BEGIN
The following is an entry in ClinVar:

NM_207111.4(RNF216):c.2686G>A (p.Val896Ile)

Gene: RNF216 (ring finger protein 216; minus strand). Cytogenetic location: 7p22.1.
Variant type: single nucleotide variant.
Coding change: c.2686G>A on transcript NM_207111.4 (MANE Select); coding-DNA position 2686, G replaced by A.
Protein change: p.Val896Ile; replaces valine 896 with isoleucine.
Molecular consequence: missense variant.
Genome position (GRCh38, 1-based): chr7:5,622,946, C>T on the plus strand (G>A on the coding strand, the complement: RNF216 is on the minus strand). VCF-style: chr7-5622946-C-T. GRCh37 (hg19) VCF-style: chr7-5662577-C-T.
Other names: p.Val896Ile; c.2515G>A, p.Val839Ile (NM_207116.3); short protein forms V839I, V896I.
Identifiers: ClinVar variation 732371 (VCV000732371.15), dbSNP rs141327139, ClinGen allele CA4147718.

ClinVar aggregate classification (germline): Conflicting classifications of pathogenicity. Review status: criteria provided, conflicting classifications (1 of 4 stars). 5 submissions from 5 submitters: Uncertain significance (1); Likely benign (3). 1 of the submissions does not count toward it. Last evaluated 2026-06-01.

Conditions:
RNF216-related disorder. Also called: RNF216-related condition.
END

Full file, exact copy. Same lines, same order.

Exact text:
The following is an entry in ClinVar:

NM_207111.4(RNF216):c.2686G>A (p.Val896Ile)

Gene: RNF216 (ring finger protein 216; minus strand). Cytogenetic location: 7p22.1.
Variant type: single nucleotide variant.
Coding change: c.2686G>A on transcript NM_207111.4 (MANE Select); coding-DNA position 2686, G replaced by A.
Protein change: p.Val896Ile; replaces valine 896 with isoleucine.
Molecular consequence: missense variant.
Genome position (GRCh38, 1-based): chr7:5,622,946, C>T on the plus strand (G>A on the coding strand, the complement: RNF216 is on the minus strand). VCF-style: chr7-5622946-C-T. GRCh37 (hg19) VCF-style: chr7-5662577-C-T.
Other names: p.Val896Ile; c.2515G>A, p.Val839Ile (NM_207116.3); short protein forms V839I, V896I.
Identifiers: ClinVar variation 732371 (VCV000732371.15), dbSNP rs141327139, ClinGen allele CA4147718.

ClinVar aggregate classification (germline): Conflicting classifications of pathogenicity. Review status: criteria provided, conflicting classifications (1 of 4 stars). 5 submissions from 5 submitters: Uncertain significance (1); Likely benign (3). 1 of the submissions does not count toward it. Last evaluated 2026-06-01.

Conditions:
RNF216-related disorder. Also called: RNF216-related condition.